How to find an effective coach

Modern day advertising bombards us with two messages: something in our life sucks and we need someone (or something) to make it better. If there isn’t an app for that, or a product to purchase, then we need a service provided by an individual or group to fix the problem.

One such service exploding in popularity is coaching.

Coaches and mentors now operate in all arenas; business, sport, relationships, health, education and religion. No matter how routine, bizarre or intimate the issue, there will be an expert available to offer guidance. But with so many experts available, how do you choose someone who, you know, might actually be able to help you?

As someone who has been coaching fitness, lifestyle and health for almost ten years, I’ve worked closely with hundreds of individuals. I’ve also worked alongside, hired and fired scores of other fitness trainers. In this time I’ve learnt a thing or two about how to recognise good coaches from bad assholes.

So what do I look for when hiring fitness coaches? Experience? Education? Previous results? Chiseled buttocks and a 6-pack?? While some of these attributes are obviously important, there is a universal truth which is of much greater significance:

Good coaches give a shit.

Sounds dumb, right? But you’d be shocked at how few coaches I encounter that understand the importance of empathising with a client. The need to understand where an individual is coming from, why they need help, and a burning desire to guide them where they want to be.

I once read that a good coach should treat each session and individual with the respect and empathy that they would expect their own mother to be treated. That’s a pretty damn good place to start.

So, beyond checking qualifications, experience and past results, how do you choose an effective coach? And how do you identify the rare breed of coach who actually cares about you and your progress?

Regardless of the area in which you need guidance, here are five tips to help you find your mentor:

Word of mouth. If a friend, family member or colleague recommends a coach for you then half of your search is complete. They will already have vetted the coach and will be able to give you the pros and cons of the coaching process. Be sure you value the opinion of the person making the referral. People love to say they have a coach, regardless of the progress they may or may not have made!

Meet up first. Whenever possible, arrange to meet up for a chat so you can ask questions. Some coaches operate online which makes meet-and-greets difficult. However, even online coaches should offer an introductory Skype session or phone call. Meeting up allows you to make your own judgement, rather than simply accepting their marketing. Trust your gut.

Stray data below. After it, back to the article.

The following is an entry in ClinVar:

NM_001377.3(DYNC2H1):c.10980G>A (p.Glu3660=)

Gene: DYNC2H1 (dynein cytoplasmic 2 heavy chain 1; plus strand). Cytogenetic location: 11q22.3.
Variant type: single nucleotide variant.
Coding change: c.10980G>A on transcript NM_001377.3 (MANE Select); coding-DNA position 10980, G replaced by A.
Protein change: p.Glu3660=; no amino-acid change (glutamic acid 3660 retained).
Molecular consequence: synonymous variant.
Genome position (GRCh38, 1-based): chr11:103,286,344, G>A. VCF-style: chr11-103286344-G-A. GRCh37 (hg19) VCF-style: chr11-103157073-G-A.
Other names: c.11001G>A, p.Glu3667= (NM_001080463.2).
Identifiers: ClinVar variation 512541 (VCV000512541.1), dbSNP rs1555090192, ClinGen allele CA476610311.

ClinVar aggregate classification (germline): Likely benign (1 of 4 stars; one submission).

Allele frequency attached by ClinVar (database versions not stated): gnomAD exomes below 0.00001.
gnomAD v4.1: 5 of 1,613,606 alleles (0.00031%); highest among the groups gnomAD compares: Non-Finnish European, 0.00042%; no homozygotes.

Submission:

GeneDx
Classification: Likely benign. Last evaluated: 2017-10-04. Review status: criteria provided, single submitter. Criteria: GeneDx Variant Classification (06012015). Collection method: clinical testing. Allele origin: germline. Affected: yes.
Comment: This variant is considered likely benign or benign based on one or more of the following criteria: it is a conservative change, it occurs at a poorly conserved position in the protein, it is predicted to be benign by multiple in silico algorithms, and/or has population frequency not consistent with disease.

Find a personal connection. In any initial meeting you should ask and be asked lots of questions. The passing of information is crucial at this stage to make sure you are both on the same page. However, you should feel like the coach is trying to get to know you as a person, to find common ground on which they can share their experiences to help you. If you are nervous about starting a new business, or believe that you don’t have the willpower to lose weight, finding a coach who has successfully gone through this process themselves will help motivate you to take the plunge.

Have a look online. Although websites are no longer the requirement they once were, almost all coaches will have some presence on the internet. With the rise of social media, you can follow the thoughts and actions of many coaches in great detail. It’s easy to spot bad coaches on social media, particularly in the fitness industry. If they flood their feed with posts urging you to buy their supplements/e-books/apparel/training programs, then sadly it’s pretty obvious where their motivation lies. Do not be swayed by the number of followers a coach has gathered. In my experience some of the best coaches spend very little time on social media. They are too busy actually helping people!

Do a trial. Not all coaches will offer you a trial service or session for free. You don’t get to sample the menu for free before you decide on a restaurant! But you should be offered the opportunity to try some coaching without having to commit to a longer term agreement. A good coach will offer feedback after this trial on where you need to focus your efforts without pressuring you to into further sessions. An excellent coach will ask for feedback from you. This builds mutual trust.

If you follow these steps and are excited to continue with some form of coaching, chances are you’ve found your mentor. Hold onto these individuals for as long as you can. A gifted coach who genuinely invests in you, your progress, and your achievements is worth every penny of your own investment.

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